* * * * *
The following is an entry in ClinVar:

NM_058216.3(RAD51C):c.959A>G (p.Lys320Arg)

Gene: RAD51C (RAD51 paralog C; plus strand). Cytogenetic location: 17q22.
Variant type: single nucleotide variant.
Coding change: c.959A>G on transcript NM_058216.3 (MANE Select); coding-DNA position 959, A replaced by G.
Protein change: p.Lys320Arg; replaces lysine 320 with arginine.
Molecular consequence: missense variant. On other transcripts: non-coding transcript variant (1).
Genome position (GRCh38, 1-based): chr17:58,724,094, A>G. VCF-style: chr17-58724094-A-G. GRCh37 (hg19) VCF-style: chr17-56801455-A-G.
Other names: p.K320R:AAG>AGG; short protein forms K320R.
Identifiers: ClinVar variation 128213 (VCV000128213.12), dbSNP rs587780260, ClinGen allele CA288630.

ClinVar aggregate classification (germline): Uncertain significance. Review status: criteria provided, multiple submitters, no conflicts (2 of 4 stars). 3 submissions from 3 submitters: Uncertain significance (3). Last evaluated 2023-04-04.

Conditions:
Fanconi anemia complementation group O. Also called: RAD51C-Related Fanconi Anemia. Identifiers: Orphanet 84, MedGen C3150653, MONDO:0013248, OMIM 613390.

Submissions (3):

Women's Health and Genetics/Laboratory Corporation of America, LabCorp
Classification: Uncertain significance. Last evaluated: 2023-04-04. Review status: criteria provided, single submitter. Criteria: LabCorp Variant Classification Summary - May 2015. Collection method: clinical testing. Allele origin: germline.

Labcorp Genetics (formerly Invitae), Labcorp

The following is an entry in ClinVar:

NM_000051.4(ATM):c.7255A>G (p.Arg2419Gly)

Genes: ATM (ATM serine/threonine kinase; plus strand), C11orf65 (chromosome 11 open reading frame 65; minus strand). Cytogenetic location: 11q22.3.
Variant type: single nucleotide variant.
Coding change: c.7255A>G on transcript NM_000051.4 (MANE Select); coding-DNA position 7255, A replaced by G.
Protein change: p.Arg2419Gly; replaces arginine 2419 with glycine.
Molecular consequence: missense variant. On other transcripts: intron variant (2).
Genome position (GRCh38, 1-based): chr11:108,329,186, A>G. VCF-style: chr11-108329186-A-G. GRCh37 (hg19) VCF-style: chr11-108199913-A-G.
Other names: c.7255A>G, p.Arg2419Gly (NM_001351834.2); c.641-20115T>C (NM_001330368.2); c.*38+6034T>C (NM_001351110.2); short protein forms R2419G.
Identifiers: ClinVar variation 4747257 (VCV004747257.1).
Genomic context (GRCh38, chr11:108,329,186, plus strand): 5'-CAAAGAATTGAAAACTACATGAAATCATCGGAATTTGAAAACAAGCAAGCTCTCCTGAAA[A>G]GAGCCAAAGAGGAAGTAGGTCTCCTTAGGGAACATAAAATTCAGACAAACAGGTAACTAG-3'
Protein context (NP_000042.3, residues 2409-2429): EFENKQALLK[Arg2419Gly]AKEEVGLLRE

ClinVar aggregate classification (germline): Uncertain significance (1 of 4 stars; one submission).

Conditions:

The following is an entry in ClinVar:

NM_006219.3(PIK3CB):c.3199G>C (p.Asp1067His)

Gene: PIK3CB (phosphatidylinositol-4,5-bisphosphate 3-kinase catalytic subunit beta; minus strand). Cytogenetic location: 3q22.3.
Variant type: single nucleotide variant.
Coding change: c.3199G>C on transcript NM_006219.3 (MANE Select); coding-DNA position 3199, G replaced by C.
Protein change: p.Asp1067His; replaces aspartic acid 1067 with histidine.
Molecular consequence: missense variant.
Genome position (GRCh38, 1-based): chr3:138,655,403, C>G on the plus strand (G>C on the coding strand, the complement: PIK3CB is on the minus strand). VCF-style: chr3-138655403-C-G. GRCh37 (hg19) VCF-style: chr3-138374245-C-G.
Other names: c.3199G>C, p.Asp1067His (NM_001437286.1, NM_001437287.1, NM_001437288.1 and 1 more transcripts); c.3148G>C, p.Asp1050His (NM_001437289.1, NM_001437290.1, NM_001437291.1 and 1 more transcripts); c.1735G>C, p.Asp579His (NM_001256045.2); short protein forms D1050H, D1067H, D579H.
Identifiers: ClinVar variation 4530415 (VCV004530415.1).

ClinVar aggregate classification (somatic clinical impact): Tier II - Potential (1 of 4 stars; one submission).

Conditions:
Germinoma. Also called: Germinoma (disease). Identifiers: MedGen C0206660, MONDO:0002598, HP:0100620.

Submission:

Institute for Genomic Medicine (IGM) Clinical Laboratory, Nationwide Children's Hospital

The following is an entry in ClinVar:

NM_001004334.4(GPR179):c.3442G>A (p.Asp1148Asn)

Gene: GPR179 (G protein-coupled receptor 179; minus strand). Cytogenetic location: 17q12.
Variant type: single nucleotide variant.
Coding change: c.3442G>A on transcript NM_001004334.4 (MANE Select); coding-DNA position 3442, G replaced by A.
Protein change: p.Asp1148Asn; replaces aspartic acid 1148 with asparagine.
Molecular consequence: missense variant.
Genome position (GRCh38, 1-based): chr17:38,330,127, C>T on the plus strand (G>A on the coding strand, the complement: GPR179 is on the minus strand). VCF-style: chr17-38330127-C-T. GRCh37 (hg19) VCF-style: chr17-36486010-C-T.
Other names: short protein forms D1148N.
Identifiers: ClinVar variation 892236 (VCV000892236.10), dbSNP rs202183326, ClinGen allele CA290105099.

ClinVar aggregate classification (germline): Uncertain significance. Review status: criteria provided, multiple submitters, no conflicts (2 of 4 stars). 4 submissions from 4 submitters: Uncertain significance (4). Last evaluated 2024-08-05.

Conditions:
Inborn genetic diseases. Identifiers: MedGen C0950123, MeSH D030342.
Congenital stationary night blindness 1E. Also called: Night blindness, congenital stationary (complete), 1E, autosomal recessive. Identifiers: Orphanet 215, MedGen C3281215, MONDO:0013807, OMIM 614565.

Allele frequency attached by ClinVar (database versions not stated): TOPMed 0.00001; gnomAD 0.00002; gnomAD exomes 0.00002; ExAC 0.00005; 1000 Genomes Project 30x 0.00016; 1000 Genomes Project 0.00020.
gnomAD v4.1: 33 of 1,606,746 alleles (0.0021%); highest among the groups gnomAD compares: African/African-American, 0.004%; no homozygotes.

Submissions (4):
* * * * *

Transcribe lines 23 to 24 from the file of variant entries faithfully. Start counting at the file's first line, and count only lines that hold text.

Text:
Protein change: p.Arg2419Gly; replaces arginine 2419 with glycine.
Molecular consequence: missense variant. On other transcripts: intron variant (2).